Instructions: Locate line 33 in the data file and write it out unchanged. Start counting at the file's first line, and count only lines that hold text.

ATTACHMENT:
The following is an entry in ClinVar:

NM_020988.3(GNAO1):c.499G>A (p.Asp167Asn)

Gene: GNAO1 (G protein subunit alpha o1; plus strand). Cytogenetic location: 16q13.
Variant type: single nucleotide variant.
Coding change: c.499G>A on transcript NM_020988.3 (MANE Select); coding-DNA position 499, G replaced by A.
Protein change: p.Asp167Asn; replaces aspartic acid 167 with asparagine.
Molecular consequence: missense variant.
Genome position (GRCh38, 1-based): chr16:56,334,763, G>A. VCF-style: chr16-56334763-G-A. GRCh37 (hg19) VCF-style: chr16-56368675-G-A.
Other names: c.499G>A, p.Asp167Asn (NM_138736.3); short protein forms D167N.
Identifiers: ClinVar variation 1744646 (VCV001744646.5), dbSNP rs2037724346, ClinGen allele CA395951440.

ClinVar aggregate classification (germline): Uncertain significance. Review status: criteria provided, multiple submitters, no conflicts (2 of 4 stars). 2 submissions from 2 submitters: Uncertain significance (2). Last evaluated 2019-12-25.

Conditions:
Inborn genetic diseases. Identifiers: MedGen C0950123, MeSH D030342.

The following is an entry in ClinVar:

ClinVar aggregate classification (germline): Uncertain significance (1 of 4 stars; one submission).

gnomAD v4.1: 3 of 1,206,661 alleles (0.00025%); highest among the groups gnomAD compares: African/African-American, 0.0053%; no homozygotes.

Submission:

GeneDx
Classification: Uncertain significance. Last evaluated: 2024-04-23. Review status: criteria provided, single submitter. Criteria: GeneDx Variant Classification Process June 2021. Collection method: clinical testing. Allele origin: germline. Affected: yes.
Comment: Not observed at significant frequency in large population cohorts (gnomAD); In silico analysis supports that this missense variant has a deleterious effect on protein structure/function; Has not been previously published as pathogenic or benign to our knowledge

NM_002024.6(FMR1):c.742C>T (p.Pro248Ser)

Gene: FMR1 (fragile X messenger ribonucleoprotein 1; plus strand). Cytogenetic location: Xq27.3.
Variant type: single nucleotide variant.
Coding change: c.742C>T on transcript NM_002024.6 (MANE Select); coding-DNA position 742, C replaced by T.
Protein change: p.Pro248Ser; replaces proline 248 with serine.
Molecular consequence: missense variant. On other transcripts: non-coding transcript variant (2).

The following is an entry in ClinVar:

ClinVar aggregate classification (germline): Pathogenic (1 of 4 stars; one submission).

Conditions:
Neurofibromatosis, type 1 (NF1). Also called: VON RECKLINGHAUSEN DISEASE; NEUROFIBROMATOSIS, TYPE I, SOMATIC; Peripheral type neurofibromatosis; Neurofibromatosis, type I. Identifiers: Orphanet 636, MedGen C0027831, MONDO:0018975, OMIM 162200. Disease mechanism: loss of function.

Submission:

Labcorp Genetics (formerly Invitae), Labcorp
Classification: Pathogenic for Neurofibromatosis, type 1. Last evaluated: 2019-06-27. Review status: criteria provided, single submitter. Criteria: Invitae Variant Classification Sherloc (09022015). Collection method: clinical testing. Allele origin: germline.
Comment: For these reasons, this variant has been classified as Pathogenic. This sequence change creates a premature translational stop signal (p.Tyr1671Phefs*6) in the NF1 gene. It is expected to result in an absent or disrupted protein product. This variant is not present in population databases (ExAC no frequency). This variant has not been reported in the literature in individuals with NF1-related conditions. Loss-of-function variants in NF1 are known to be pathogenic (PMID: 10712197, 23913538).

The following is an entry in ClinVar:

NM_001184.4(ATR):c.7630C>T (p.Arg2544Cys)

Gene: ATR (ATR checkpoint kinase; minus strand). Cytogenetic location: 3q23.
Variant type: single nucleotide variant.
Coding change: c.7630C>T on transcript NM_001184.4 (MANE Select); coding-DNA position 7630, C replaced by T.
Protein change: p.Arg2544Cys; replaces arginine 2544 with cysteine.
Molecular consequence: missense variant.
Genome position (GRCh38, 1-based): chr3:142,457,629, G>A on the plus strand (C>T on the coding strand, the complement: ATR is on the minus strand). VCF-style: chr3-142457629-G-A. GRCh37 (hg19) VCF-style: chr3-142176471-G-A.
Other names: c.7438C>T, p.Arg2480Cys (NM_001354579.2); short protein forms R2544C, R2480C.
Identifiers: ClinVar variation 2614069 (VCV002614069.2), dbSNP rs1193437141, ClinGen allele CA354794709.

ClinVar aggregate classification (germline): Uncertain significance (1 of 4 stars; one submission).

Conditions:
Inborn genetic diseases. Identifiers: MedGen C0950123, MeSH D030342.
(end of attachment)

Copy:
Classification: Pathogenic for Neurofibromatosis, type 1. Last evaluated: 2019-06-27. Review status: criteria provided, single submitter. Criteria: Invitae Variant Classification Sherloc (09022015). Collection method: clinical testing. Allele origin: germline.